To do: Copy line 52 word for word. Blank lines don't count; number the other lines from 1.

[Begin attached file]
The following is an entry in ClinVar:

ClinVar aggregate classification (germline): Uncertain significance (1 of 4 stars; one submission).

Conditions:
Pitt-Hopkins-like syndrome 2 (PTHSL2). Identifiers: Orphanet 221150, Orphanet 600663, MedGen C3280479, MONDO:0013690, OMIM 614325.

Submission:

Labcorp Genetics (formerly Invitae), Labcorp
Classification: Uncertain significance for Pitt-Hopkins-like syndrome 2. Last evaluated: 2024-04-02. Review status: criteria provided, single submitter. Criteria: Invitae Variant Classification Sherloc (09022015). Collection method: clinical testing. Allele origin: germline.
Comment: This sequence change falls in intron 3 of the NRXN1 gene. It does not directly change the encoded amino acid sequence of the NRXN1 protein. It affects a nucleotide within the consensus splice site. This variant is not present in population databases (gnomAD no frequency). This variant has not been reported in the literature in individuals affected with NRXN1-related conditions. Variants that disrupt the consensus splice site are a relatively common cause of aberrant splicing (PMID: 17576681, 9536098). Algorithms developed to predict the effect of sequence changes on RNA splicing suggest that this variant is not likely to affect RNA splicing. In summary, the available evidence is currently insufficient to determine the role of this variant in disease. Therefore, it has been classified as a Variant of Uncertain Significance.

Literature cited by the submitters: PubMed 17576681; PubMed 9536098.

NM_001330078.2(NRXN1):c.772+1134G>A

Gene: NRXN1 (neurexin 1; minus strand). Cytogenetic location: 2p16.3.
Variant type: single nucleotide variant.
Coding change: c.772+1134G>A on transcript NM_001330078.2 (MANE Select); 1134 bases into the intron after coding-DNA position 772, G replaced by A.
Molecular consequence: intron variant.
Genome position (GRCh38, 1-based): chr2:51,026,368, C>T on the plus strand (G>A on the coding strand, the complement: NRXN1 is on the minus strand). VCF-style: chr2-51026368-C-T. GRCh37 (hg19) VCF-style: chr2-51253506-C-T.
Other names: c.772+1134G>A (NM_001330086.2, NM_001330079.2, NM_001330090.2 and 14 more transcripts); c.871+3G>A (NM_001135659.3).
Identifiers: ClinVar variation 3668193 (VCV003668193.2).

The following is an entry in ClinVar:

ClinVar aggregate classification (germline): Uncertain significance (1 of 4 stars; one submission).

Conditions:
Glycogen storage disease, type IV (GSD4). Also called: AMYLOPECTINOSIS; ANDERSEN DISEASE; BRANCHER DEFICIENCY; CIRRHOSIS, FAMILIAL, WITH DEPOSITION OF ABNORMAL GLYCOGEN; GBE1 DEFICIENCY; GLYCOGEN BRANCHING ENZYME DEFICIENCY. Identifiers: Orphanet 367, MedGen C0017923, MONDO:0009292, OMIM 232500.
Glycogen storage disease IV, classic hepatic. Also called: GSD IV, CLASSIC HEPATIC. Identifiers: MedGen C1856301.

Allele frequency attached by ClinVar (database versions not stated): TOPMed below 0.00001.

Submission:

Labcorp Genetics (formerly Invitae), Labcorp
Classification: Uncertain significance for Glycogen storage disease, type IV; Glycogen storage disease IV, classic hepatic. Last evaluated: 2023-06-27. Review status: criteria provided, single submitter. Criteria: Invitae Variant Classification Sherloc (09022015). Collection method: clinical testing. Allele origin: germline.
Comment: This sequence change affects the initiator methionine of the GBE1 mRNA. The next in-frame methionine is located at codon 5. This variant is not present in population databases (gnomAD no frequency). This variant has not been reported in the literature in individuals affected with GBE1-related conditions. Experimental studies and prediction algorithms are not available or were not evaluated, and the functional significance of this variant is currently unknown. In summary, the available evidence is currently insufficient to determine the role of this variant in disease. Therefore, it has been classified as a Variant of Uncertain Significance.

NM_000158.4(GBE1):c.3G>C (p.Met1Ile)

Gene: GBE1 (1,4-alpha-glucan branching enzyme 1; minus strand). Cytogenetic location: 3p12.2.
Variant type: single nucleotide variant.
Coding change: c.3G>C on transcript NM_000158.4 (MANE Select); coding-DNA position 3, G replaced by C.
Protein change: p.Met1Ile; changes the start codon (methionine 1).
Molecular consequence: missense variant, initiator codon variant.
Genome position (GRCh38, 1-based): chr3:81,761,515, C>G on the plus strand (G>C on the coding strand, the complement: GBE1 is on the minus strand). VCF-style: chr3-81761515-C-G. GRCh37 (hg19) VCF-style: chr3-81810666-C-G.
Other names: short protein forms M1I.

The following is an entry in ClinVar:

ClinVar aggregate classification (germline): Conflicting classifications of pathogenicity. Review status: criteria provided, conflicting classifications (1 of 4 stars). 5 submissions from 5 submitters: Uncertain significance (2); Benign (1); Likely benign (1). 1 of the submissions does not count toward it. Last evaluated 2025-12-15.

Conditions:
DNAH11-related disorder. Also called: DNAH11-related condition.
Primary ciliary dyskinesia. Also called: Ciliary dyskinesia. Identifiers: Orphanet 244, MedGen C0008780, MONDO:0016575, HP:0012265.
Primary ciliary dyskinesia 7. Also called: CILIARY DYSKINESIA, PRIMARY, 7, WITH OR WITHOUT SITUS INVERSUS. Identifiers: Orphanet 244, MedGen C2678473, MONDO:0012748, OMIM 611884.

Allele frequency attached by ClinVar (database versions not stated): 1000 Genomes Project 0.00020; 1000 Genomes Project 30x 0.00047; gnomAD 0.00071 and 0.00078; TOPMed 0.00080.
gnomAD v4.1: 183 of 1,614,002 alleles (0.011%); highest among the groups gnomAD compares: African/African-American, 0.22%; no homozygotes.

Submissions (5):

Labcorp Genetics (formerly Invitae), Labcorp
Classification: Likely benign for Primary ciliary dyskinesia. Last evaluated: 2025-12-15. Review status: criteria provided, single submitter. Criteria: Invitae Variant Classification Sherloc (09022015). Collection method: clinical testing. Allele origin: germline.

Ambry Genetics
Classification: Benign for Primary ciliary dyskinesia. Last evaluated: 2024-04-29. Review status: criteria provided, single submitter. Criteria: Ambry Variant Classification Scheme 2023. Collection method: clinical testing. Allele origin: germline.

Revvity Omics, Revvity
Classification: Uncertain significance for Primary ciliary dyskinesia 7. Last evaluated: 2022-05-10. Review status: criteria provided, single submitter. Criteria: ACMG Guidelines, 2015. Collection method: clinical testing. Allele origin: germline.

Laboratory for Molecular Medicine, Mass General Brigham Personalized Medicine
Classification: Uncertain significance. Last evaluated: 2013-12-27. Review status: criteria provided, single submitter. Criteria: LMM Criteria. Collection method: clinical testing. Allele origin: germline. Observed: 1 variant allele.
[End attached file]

Classification: Uncertain significance. Last evaluated: 2013-12-27. Review status: criteria provided, single submitter. Criteria: LMM Criteria. Collection method: clinical testing. Allele origin: germline. Observed: 1 variant allele.